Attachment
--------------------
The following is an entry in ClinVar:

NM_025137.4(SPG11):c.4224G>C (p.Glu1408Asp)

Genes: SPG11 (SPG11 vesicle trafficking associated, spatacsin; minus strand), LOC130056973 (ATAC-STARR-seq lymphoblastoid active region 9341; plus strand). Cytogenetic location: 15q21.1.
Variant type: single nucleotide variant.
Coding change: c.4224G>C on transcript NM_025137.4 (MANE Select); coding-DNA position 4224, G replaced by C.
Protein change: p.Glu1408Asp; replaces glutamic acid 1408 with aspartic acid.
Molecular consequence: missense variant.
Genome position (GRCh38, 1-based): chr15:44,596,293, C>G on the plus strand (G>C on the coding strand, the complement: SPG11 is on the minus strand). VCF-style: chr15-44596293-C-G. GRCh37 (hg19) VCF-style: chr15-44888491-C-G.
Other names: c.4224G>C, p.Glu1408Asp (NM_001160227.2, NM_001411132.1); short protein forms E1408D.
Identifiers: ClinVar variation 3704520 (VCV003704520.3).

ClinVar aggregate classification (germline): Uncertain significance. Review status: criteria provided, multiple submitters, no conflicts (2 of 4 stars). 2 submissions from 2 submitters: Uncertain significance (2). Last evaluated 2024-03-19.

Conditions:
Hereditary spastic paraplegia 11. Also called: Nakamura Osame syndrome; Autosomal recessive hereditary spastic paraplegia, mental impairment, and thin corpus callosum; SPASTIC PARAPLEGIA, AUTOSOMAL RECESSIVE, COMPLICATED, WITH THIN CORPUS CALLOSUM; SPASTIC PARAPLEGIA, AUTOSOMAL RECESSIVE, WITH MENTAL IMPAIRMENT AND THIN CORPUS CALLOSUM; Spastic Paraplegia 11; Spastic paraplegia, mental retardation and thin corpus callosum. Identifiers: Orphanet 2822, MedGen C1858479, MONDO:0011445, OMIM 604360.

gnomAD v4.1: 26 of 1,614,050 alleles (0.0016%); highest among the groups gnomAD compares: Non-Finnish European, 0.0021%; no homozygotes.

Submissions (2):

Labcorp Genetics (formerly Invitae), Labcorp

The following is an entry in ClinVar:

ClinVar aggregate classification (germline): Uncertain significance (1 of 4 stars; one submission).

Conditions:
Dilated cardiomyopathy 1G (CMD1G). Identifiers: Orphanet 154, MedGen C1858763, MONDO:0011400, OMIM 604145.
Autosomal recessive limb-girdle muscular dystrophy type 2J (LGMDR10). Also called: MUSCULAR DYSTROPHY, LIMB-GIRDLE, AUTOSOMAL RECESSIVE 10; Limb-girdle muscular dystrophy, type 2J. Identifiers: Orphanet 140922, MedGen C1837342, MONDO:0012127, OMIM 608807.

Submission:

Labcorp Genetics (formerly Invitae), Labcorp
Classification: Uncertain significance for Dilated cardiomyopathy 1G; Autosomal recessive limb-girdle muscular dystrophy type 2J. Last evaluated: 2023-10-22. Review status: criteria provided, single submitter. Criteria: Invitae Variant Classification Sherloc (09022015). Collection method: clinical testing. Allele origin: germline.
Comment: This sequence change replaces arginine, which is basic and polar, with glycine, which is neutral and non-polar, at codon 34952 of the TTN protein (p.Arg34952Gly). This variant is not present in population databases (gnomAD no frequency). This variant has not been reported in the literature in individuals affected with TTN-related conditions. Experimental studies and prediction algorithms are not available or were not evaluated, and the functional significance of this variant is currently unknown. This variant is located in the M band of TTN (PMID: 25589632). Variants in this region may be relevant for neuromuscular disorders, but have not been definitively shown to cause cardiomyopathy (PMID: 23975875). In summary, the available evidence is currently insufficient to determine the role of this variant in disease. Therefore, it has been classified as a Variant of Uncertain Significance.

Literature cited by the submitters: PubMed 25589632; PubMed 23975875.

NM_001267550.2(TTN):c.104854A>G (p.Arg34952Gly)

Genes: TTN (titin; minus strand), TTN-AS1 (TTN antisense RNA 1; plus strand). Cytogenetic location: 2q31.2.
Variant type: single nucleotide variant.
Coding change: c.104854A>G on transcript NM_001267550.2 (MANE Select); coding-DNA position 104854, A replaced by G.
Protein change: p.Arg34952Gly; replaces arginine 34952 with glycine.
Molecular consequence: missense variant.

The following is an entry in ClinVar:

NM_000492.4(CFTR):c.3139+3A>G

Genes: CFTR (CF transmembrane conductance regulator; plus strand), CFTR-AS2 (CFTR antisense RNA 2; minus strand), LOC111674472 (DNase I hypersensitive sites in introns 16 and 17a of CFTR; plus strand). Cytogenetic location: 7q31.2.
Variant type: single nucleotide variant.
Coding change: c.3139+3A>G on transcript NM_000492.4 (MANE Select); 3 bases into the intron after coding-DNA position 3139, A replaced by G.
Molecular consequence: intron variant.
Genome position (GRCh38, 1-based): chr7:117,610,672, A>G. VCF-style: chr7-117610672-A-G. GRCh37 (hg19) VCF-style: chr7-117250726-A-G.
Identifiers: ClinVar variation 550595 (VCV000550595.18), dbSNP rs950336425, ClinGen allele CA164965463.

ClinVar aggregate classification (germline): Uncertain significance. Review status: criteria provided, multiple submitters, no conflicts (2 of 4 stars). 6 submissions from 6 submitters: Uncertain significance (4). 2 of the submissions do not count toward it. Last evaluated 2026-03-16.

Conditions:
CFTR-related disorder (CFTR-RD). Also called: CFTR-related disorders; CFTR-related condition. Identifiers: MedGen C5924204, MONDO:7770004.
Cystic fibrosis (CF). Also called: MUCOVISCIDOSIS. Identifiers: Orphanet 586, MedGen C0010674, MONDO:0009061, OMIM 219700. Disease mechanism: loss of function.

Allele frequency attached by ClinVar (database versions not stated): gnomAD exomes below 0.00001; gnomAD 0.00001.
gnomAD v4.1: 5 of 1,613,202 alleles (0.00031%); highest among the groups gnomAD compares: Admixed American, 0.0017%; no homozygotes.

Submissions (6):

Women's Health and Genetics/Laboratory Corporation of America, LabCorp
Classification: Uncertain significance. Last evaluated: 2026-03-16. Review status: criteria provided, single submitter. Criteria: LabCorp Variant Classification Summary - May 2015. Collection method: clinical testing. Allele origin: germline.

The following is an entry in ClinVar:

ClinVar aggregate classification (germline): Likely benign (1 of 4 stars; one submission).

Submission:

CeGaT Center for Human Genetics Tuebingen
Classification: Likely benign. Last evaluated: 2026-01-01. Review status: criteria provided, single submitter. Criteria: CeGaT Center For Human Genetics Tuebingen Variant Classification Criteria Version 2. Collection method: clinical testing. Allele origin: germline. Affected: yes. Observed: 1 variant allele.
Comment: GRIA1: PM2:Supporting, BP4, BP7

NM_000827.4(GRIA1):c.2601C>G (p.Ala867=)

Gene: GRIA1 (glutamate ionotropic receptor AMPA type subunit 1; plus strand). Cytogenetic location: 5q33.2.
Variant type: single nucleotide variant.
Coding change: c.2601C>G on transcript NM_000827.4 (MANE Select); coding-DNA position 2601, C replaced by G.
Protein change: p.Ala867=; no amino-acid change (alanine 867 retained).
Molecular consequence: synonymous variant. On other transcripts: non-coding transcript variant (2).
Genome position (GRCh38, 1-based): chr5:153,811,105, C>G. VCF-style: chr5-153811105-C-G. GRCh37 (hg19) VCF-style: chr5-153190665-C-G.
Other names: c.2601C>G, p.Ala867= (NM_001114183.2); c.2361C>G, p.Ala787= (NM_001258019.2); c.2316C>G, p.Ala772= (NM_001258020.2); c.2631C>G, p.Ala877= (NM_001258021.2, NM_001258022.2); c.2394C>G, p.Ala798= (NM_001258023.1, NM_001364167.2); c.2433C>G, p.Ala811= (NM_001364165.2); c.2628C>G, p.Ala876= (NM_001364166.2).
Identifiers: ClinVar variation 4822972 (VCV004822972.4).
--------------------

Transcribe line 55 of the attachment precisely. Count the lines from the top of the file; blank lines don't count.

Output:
Comment: GRIA1: PM2:Supporting, BP4, BP7